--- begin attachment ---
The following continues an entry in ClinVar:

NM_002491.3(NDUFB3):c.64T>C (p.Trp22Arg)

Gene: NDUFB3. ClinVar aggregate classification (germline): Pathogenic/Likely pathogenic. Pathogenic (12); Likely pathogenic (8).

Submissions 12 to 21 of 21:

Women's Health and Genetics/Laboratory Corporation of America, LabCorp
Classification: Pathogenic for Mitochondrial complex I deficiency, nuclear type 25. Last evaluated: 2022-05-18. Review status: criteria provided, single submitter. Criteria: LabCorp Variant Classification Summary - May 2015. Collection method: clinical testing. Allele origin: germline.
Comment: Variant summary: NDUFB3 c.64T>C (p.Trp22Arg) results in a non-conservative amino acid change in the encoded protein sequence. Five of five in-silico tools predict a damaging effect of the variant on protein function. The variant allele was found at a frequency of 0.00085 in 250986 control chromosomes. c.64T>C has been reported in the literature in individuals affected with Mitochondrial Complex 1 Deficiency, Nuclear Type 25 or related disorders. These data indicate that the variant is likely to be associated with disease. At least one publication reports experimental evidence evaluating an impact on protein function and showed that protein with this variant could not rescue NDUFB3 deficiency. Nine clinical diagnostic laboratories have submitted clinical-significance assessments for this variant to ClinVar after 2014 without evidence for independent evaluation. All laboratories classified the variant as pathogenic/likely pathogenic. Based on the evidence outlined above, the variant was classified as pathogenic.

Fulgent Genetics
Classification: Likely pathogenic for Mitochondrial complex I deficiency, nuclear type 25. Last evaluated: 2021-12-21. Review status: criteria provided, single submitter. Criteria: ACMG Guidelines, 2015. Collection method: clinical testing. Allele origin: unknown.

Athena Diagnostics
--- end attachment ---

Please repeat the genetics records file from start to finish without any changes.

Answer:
The following continues an entry in ClinVar:

NM_002491.3(NDUFB3):c.64T>C (p.Trp22Arg)

Gene: NDUFB3. ClinVar aggregate classification (germline): Pathogenic/Likely pathogenic. Pathogenic (12); Likely pathogenic (8).

Submissions 12 to 21 of 21:

Women's Health and Genetics/Laboratory Corporation of America, LabCorp
Classification: Pathogenic for Mitochondrial complex I deficiency, nuclear type 25. Last evaluated: 2022-05-18. Review status: criteria provided, single submitter. Criteria: LabCorp Variant Classification Summary - May 2015. Collection method: clinical testing. Allele origin: germline.
Comment: Variant summary: NDUFB3 c.64T>C (p.Trp22Arg) results in a non-conservative amino acid change in the encoded protein sequence. Five of five in-silico tools predict a damaging effect of the variant on protein function. The variant allele was found at a frequency of 0.00085 in 250986 control chromosomes. c.64T>C has been reported in the literature in individuals affected with Mitochondrial Complex 1 Deficiency, Nuclear Type 25 or related disorders. These data indicate that the variant is likely to be associated with disease. At least one publication reports experimental evidence evaluating an impact on protein function and showed that protein with this variant could not rescue NDUFB3 deficiency. Nine clinical diagnostic laboratories have submitted clinical-significance assessments for this variant to ClinVar after 2014 without evidence for independent evaluation. All laboratories classified the variant as pathogenic/likely pathogenic. Based on the evidence outlined above, the variant was classified as pathogenic.

Fulgent Genetics
Classification: Likely pathogenic for Mitochondrial complex I deficiency, nuclear type 25. Last evaluated: 2021-12-21. Review status: criteria provided, single submitter. Criteria: ACMG Guidelines, 2015. Collection method: clinical testing. Allele origin: unknown.

Athena Diagnostics